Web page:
These are dynamic buildings, buildings which seem to contain an extraordinary pent-up energy, buildings in which the pieces of which they are made – columns, stairs, ramps, auditoria, flues, roofs, canopies, gantries, even planes of masonry and glass – feel as if they are, or until recently were, on the move
In the Leicester, Cambridge and Oxford buildings, masonry walls are – except where they provide the enclosure to the vertical shafts of staircases and life cores – invariably treated as thin, almost brittle, planes – cut and folded – or as volumes daringly poised above the ground. It is as if in each case the mass of the building has been deliberately denied.
Paradoxically, the glass in all the buildings is, by contrast, frequently treated not as void but as solid, as important to the expression of the building mass as the masonry enclosure. The chamfered, cubic roofs of the workshop and the angled windows of the laboratories at Leicester; the projecting bays that punctuate the upper level corridors and overlook the reading room in the library in Cambridge; and the glass enclosure to the porter’s lodge and the projecting staircase landings of the Florey Building, are all conceived in this way. Intriguingly, of course, all three buildings share the same very limited palette of materials: hard red brick and tile, fair-faced structural concrete, glass in patent aluminium frames and white plaster. But at each building, the way in which they have been used is highly specific and always reinforces the fundamental compositional idea.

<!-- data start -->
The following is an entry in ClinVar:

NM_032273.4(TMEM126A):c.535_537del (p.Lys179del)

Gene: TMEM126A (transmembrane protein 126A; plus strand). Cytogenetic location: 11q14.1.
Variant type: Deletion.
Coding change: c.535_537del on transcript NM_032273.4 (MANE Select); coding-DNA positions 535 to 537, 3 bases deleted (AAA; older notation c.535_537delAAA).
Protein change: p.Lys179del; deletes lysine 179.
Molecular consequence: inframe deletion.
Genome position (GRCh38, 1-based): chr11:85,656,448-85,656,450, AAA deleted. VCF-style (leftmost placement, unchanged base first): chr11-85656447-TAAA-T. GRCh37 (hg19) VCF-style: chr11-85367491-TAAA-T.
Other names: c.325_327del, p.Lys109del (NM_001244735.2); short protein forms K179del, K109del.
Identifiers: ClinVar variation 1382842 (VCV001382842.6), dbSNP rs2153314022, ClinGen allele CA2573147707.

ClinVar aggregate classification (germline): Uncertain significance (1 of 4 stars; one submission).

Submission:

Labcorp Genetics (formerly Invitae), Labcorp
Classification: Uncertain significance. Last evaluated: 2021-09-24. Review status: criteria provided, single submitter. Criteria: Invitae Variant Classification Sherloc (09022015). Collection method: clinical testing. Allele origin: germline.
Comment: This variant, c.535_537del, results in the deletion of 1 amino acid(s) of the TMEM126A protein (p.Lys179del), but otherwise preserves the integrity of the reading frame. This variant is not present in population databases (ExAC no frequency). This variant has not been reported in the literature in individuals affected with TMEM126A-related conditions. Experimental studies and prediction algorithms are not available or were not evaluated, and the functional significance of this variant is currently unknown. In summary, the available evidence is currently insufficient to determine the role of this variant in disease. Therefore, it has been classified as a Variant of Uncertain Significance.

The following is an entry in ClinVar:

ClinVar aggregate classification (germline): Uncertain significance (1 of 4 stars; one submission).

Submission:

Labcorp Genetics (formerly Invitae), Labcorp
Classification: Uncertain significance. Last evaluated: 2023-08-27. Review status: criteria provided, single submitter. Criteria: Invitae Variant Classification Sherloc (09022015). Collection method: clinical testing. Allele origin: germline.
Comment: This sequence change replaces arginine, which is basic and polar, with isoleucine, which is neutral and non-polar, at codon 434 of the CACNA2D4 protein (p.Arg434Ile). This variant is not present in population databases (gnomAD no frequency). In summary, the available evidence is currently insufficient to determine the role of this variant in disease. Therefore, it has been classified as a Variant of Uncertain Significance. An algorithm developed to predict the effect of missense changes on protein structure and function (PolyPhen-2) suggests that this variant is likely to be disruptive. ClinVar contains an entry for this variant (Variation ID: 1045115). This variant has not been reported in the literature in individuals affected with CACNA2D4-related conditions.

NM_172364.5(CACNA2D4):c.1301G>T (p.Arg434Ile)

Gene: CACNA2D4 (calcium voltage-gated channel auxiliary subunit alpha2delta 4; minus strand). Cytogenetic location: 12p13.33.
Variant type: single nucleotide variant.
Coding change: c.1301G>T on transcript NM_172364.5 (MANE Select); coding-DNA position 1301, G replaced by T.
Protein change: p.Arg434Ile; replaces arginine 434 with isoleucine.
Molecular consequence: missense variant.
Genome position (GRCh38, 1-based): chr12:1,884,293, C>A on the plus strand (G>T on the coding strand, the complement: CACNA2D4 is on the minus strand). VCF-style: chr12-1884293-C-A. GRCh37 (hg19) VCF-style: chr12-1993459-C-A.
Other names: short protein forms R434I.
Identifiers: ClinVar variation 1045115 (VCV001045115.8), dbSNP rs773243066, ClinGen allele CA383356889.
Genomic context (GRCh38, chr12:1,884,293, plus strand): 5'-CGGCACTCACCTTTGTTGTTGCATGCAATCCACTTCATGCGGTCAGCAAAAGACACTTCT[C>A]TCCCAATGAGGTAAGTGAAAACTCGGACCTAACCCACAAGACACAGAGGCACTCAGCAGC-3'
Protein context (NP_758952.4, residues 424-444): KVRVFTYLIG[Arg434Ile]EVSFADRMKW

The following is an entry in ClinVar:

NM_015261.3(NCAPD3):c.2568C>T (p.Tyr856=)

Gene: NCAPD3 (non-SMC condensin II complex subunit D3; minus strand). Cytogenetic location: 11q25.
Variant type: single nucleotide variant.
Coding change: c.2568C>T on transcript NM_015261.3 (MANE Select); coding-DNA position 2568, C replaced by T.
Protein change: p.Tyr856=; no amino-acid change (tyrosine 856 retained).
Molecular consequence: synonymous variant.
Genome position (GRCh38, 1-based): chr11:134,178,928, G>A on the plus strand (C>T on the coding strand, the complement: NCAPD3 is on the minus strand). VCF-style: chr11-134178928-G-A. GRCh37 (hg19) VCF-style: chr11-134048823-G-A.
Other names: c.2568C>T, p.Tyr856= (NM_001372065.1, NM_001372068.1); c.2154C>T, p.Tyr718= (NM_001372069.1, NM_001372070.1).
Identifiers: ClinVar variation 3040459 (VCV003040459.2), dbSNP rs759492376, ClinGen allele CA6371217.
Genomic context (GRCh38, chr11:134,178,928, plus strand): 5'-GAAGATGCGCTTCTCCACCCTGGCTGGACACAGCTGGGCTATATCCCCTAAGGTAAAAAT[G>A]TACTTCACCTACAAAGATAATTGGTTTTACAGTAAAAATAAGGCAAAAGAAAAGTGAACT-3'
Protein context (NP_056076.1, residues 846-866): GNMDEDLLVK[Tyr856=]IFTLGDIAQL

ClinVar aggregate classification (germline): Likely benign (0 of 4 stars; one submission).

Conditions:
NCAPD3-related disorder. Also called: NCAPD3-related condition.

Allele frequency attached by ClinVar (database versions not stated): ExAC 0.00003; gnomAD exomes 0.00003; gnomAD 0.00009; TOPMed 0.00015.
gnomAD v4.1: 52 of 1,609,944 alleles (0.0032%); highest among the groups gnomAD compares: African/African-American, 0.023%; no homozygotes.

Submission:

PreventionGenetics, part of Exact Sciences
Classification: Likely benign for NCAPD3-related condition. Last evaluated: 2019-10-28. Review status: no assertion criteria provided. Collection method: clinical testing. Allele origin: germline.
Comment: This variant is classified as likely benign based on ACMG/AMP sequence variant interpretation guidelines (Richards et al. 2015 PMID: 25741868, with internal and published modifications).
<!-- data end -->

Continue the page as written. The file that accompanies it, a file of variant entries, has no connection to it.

In all buildings, it is possible to identify a primary scale at which, one might say, their architecture operates. In some buildings it is the scale of the component, the brick or the window. In others it is the scale of the structural bay. In others – and in much contemporary architecture – it is the scale of the overall building: the winning, memorable shape of the icon. In these three remarkable buildings, however, the primary scale is that of the room, and the collection of rooms: the scale of occupation. In these buildings it is everyday life that is given a declamatory presence, and the extraordinary level of formal invention that pervades them, and still astonishes today, is always exclusively directed towards this goal.
All text is extracted from Jim Stirling and the Red Trilogy – Three Radical Buildings, Frances Lincoln, October 2010, £30